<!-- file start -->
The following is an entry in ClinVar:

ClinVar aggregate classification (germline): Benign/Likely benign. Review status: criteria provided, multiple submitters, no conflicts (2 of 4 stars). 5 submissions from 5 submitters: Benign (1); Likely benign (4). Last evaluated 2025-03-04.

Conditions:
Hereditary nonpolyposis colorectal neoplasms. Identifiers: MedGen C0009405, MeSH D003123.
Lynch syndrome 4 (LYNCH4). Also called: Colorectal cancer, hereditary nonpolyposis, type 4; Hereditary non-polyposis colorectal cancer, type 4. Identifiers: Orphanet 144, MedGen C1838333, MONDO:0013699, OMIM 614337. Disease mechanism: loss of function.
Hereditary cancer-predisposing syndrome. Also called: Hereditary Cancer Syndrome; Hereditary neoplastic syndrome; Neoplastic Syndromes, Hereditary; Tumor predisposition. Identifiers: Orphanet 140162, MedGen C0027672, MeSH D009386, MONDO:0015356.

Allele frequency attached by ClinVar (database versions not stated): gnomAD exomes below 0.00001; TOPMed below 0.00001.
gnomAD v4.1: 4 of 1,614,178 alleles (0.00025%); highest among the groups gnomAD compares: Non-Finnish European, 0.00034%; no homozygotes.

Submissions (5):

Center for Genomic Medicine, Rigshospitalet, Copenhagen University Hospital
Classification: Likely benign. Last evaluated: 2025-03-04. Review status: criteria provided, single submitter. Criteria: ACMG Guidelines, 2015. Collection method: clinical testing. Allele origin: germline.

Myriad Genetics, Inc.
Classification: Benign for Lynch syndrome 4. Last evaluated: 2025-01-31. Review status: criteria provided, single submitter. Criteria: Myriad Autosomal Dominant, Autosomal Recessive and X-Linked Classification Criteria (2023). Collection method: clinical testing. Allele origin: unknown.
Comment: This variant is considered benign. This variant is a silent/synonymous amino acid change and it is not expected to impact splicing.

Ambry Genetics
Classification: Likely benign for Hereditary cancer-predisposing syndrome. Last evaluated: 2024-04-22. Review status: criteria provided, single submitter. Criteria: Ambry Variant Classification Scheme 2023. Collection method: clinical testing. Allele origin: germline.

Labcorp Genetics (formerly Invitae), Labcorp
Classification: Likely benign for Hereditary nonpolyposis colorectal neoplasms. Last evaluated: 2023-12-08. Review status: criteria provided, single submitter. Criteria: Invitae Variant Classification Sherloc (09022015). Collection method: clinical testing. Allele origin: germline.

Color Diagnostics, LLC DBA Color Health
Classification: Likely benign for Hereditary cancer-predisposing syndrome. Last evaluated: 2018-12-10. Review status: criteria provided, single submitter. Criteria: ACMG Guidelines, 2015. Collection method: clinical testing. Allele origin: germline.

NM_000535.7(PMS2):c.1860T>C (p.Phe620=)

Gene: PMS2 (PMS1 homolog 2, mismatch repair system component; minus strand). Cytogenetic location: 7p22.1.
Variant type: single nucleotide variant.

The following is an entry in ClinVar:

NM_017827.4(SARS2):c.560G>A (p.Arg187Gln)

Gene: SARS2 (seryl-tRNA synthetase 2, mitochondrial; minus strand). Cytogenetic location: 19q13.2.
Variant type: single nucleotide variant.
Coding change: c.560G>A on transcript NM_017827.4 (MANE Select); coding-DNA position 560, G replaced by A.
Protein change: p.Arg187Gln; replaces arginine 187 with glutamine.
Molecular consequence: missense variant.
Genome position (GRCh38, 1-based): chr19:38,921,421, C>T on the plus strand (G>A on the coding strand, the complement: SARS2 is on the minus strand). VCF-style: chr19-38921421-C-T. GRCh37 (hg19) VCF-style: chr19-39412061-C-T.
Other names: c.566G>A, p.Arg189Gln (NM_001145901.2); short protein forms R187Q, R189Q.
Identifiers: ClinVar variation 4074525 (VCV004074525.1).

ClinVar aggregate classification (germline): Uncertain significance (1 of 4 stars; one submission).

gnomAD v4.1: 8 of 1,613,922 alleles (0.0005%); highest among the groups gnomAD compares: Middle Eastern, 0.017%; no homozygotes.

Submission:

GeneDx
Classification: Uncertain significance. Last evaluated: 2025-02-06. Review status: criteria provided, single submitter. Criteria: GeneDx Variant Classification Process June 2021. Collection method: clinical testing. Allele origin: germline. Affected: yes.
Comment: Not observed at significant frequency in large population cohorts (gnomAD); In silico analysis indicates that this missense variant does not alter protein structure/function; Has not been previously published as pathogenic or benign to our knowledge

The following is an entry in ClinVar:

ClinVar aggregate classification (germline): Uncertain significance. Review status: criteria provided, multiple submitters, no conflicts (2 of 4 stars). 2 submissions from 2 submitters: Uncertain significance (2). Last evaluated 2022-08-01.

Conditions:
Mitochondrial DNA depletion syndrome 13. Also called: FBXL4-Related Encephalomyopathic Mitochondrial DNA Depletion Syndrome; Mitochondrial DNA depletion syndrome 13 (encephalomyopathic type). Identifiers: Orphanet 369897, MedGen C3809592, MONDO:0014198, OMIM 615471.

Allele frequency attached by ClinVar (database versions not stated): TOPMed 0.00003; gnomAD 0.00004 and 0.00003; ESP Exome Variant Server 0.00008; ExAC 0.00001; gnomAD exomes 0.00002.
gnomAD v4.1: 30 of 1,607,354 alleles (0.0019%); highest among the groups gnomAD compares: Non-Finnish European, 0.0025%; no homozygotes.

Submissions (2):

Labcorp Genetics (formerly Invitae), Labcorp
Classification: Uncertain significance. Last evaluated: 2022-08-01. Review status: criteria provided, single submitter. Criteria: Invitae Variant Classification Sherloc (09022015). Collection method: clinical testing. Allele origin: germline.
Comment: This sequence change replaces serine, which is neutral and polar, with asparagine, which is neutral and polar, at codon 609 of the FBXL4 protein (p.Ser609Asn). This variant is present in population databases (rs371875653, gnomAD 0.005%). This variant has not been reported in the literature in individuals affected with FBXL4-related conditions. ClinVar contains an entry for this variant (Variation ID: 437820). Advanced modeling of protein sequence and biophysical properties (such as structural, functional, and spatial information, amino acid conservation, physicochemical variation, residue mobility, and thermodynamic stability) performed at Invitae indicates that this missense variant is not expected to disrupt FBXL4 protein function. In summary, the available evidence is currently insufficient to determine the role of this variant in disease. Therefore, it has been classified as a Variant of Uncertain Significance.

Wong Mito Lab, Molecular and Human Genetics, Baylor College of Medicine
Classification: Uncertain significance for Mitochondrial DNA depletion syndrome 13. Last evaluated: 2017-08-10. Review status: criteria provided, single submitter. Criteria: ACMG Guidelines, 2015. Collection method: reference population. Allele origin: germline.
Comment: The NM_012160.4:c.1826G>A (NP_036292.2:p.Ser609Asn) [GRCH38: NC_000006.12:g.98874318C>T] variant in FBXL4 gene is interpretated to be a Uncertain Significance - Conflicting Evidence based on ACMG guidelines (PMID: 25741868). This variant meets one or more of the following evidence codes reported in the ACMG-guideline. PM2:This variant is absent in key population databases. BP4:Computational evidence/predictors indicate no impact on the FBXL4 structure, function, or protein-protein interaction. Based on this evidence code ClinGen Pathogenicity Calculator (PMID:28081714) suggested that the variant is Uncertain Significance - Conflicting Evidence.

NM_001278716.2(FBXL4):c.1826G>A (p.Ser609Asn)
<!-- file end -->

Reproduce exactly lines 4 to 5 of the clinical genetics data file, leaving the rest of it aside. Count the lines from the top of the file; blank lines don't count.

Hereditary nonpolyposis colorectal neoplasms. Identifiers: MedGen C0009405, MeSH D003123.
Lynch syndrome 4 (LYNCH4). Also called: Colorectal cancer, hereditary nonpolyposis, type 4; Hereditary non-polyposis colorectal cancer, type 4. Identifiers: Orphanet 144, MedGen C1838333, MONDO:0013699, OMIM 614337. Disease mechanism: loss of function.